Riaz Haq said…
Elliot Ackerman & James Stavridis, 2034: A Novel of the Next World War


https://americanwritersmuseum.org/program-calendar/elliot-ackerman-james-stavridis-2034-a-novel-of-the-next-world-war/

On March 12, 2034, US Navy Commodore Sarah Hunt is on the bridge of her flagship, the guided missile destroyer USS John Paul Jones, conducting a routine freedom of navigation patrol in the South China Sea when her ship detects an unflagged trawler in clear distress, smoke billowing from its bridge. On that same day, US Marine aviator Major Chris “Wedge” Mitchell is flying an F35E Lightning over the Strait of Hormuz, testing a new stealth technology as he flirts with Iranian airspace. By the end of that day, Wedge will be an Iranian prisoner, and Sarah Hunt’s destroyer will lie at the bottom of the sea, sunk by the Chinese Navy. Iran and China have clearly coordinated their moves, which involve the use of powerful new forms of cyber weaponry that render US ships and planes defenseless. In a single day, America’s faith in its military’s strategic pre-eminence is in tatters. A new, terrifying era is at hand.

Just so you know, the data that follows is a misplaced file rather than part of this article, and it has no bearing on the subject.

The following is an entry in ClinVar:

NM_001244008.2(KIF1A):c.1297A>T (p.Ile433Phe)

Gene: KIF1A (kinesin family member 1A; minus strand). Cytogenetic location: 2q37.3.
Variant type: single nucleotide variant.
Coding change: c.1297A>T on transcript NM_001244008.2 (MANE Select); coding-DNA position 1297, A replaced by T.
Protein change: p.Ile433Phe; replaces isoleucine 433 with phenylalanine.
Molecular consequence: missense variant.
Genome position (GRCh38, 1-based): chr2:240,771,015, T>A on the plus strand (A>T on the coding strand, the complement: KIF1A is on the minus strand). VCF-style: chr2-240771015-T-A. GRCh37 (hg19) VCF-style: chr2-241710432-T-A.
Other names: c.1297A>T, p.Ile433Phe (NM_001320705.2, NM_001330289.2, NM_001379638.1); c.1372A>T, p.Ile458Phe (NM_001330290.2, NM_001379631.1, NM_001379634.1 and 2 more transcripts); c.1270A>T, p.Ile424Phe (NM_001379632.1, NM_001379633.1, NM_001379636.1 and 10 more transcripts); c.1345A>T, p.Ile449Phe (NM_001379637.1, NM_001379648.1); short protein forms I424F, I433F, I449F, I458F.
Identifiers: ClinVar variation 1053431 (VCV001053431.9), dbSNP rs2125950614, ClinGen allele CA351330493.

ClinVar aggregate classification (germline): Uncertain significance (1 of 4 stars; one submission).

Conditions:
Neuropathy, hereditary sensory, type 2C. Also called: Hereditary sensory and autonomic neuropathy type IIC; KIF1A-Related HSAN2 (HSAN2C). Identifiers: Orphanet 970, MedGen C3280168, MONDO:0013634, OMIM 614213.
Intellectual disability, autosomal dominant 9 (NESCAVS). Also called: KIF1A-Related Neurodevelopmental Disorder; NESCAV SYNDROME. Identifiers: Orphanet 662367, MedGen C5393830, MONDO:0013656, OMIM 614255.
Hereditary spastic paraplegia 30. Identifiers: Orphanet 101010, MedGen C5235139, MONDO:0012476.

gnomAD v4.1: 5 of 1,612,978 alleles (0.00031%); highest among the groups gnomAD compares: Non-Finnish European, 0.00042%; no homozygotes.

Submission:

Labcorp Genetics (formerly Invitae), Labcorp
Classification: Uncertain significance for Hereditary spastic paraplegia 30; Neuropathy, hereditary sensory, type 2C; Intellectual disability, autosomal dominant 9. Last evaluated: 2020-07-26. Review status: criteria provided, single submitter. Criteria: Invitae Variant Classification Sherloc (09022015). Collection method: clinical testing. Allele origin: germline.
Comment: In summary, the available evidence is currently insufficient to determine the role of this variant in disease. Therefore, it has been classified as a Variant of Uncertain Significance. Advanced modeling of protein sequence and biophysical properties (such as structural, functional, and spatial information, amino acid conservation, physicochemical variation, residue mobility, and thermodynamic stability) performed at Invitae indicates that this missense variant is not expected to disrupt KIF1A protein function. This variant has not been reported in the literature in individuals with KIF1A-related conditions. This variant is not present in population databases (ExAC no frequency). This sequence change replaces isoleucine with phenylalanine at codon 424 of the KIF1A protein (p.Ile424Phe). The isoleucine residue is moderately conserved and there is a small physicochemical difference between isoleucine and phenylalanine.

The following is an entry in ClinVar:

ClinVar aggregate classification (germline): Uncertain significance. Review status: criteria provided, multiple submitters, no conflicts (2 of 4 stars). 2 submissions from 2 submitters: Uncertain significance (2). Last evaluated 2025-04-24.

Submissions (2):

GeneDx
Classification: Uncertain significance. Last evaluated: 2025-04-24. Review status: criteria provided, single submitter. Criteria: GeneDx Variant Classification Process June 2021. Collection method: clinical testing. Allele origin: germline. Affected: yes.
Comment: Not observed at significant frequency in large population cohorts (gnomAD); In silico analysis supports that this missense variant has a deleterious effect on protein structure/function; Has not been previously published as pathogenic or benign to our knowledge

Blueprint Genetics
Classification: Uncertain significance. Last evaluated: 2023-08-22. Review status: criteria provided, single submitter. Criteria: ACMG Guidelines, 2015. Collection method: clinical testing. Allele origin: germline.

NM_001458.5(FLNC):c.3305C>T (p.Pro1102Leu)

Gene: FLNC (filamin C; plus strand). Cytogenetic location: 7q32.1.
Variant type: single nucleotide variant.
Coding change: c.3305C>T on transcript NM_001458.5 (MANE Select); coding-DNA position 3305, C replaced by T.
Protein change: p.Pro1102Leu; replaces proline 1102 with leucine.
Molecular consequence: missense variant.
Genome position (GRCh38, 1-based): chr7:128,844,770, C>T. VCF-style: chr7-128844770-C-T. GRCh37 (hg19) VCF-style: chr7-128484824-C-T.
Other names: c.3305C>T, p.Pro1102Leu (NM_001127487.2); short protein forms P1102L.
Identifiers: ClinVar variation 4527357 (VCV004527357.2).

So begins a disturbingly plausible work of speculative fiction, co-authored by an award-winning novelist and decorated Marine veteran and the former commander of NATO, a legendary admiral who has spent much of his career strategically outmaneuvering America’s most tenacious adversaries. Written with a powerful blend of geopolitical sophistication and human empathy, 2034 takes us inside the minds of a global cast of characters—Americans, Chinese, Iranians, Russians, Indians—as a series of arrogant miscalculations on all sides leads the world into an intensifying international storm. In the end, China and the United States will have paid a staggering cost, one that forever alters the global balance of power.